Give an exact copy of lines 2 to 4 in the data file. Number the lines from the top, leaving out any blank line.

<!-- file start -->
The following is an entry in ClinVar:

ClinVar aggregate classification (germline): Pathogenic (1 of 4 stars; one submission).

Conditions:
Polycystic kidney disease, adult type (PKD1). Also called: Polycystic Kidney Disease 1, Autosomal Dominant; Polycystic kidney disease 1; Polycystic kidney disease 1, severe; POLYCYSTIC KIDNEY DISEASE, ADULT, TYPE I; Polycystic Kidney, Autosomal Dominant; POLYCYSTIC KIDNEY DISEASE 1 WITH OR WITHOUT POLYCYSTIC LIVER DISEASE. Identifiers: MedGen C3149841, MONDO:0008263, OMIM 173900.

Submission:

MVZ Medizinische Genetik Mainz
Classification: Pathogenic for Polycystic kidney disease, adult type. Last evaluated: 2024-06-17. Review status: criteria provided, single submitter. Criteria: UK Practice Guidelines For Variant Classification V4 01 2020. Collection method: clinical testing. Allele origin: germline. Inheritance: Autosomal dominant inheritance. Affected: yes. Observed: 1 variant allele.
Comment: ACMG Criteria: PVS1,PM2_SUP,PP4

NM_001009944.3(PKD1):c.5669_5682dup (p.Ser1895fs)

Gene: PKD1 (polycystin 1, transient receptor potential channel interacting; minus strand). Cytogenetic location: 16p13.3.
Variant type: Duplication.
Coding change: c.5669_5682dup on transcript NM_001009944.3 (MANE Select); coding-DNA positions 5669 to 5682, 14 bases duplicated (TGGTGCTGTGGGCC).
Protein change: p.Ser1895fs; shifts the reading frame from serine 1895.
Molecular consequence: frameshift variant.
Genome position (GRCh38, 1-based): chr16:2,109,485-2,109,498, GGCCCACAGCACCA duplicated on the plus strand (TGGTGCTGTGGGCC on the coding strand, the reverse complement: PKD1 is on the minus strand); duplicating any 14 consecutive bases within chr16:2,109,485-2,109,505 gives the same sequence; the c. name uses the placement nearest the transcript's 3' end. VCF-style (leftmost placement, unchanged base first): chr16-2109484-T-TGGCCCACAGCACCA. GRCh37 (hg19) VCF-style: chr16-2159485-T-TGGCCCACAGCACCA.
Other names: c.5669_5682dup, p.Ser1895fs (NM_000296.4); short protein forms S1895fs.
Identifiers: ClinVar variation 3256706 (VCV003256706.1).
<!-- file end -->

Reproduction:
ClinVar aggregate classification (germline): Pathogenic (1 of 4 stars; one submission).

Conditions:
Polycystic kidney disease, adult type (PKD1). Also called: Polycystic Kidney Disease 1, Autosomal Dominant; Polycystic kidney disease 1; Polycystic kidney disease 1, severe; POLYCYSTIC KIDNEY DISEASE, ADULT, TYPE I; Polycystic Kidney, Autosomal Dominant; POLYCYSTIC KIDNEY DISEASE 1 WITH OR WITHOUT POLYCYSTIC LIVER DISEASE. Identifiers: MedGen C3149841, MONDO:0008263, OMIM 173900.